Both CBT and MBCT can help clients focus on their thoughts and feelings and change maladaptive beliefs and negative thought patterns. In addition, these changes may reduce unwanted behaviors or patterns in an individual’s life. To know which modality suits you, consult a therapist for further guidance. 

MBCT mindfulness exercises you might encounter during therapy

Mental health professionals commonly use several mindfulness techniques to help individuals get accustomed to mindfulness practices at home. The following are some techniques you might encounter in MBCT, including but not limited to the following. 


Visualization may help clients visualize a safe space they can go to when their emotions feel overwhelming. It mightThis might be a beach, a beautiful mountain top, or another serene place. , or under the sea. You can use your creativity to imagine this place and all the people, animals, and scenery inside of it. 

Visualization can also be used to visualize goals and manifest your future. Surveys have found that visualization works. Imagining yourself achieving your goals exactly as you want to may bring confidence, optimism, and hope. In turn, those positive emotions may help you achieve your goals more efficiently than if you were feeling pessimistic or giving up on them. 

Getty/Vadym Pastukh

Present moment awareness

Present moment awarenessPresent moment awareness is another mindfulness technique focused on noticing the sensations in your body, the sounds around you, how you feel, and the thoughts that pass through your mind.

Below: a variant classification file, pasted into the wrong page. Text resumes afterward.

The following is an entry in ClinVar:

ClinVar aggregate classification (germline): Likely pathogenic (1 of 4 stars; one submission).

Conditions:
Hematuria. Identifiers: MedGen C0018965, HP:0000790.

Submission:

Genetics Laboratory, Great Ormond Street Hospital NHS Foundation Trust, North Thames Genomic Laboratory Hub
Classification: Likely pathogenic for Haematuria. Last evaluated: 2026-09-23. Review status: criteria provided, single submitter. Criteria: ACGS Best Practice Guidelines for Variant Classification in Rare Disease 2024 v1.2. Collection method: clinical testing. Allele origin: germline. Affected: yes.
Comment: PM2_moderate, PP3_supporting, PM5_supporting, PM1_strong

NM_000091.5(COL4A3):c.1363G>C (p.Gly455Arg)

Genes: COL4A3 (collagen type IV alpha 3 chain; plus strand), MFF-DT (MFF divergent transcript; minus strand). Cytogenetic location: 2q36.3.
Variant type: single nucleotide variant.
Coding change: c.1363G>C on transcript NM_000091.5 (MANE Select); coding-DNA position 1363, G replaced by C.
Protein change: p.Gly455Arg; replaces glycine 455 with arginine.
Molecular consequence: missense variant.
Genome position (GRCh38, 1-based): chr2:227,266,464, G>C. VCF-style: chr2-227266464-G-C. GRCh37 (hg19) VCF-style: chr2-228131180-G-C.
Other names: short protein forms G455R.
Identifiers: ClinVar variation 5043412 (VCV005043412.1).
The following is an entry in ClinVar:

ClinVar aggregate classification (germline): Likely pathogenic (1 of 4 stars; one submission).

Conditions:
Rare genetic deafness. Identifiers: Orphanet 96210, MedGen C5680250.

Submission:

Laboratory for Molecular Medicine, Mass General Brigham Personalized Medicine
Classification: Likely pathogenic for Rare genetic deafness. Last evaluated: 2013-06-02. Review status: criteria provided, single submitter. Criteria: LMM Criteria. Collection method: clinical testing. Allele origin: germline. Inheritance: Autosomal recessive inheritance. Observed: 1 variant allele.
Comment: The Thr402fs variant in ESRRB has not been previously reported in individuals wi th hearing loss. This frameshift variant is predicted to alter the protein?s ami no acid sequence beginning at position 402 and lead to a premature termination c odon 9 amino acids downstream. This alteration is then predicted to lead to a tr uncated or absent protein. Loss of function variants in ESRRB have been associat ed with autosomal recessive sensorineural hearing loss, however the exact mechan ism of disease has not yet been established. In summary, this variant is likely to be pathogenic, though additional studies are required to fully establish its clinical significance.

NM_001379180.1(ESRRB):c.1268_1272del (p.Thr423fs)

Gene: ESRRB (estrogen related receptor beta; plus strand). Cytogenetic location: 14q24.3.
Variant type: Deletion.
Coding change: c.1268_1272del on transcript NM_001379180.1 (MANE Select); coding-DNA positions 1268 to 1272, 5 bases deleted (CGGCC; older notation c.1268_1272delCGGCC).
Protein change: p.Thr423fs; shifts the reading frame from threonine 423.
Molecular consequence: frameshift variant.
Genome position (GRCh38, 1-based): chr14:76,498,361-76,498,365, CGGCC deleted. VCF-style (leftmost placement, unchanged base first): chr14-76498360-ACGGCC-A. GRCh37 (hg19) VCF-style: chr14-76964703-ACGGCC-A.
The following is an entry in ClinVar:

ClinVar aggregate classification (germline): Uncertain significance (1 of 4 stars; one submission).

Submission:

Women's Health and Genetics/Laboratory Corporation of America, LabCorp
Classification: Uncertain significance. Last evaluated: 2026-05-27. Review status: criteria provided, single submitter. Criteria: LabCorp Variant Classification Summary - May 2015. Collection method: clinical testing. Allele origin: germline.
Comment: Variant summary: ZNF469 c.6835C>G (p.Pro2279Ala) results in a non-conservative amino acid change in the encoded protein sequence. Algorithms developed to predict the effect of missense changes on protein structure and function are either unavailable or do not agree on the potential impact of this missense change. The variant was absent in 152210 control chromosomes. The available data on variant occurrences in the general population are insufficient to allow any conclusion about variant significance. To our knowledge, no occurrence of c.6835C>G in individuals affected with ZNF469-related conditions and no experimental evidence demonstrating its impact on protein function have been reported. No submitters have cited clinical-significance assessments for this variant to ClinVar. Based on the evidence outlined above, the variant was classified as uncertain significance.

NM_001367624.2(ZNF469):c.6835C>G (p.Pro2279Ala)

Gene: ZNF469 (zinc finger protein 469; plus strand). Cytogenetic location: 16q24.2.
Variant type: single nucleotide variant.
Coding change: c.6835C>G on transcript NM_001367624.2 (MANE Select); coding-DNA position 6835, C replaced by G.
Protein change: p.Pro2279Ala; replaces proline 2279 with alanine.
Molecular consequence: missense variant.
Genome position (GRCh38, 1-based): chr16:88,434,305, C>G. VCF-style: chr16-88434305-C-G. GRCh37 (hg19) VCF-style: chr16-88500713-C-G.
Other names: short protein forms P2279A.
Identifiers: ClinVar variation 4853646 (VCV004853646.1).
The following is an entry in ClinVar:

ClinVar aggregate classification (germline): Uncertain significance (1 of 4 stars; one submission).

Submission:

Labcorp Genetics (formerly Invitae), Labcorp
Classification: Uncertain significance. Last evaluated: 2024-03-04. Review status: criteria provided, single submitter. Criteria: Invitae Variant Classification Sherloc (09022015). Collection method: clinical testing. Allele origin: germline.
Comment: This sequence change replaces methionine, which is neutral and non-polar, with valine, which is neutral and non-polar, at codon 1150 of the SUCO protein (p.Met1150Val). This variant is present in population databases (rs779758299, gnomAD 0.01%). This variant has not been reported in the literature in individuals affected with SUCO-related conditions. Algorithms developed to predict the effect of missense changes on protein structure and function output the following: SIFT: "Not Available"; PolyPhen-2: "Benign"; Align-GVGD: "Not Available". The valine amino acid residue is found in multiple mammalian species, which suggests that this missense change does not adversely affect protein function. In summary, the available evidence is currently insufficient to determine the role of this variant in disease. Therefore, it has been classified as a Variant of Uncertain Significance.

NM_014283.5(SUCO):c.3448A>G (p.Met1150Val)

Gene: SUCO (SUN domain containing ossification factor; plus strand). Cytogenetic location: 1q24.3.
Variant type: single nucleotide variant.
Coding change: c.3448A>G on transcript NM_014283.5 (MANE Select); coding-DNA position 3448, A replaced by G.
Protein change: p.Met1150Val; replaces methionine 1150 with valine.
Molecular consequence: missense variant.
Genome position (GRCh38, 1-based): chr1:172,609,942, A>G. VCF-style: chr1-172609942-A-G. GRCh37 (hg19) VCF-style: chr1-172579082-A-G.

Instead of thinking of the future or the past, you focus on the present moment while letting thoughts move through your mind without judgment. This awareness exercise can be challenging to grasp at first, but it may be possible with practice and professional guidance from your therapist. 

Breathing exercises

Research found deep diaphragmatic breathing can increase attention, reduce stress, and improve mental health. You can try several breathing exercises, but one popular option is box breathing. To start box breathing, follow these steps for four seconds each: 

  1. Breathe in for five counts.
  2. Hold your breath. 
  3. Breathe out for six counts.
  4. Hold your breath. 

Repeat until you feel yourself start to regulate. 

Box breathing can be simple but allows you to focus on your breathing more intently, as you must hold your breath before taking another. 


Meditative practices are a type of mindfulness. There are hundreds of ways to meditate, but your therapist may lead you in a guided meditation. 

Guided meditations involve your therapist telling you how to breathe, what to think of, and what part of your body to focus on. This type of meditation may help you focus if you’re a beginner to mindfulness, as you can follow your therapist’s instructions instead of letting your mind wander. In addition, you may experience increased self-compassion and improved overall health with guided meditation. 

Body scan

Body scanning involves mindfulness focused on one body part at a time. You may start by relaxing your toes and moving your focus to your whole foot, then to your legs. You can practice this exercise until you reach the top of your head. Some people find body scanning beneficial for sleeping if they have insomnia or racing thoughts at night. 

Proprioceptive Neuromuscular Facilitation (PNF) 

PNF is a stretching technique that may improve mood and motion simultaneously. MBCT sometimes includes this method to help individuals connect with their bodies and reduce tension. A clinical psychology review of psychosomatic published in the Journal of Human Kinetics has proven that PNF can improve muscle elasticity and reduce tension in the body.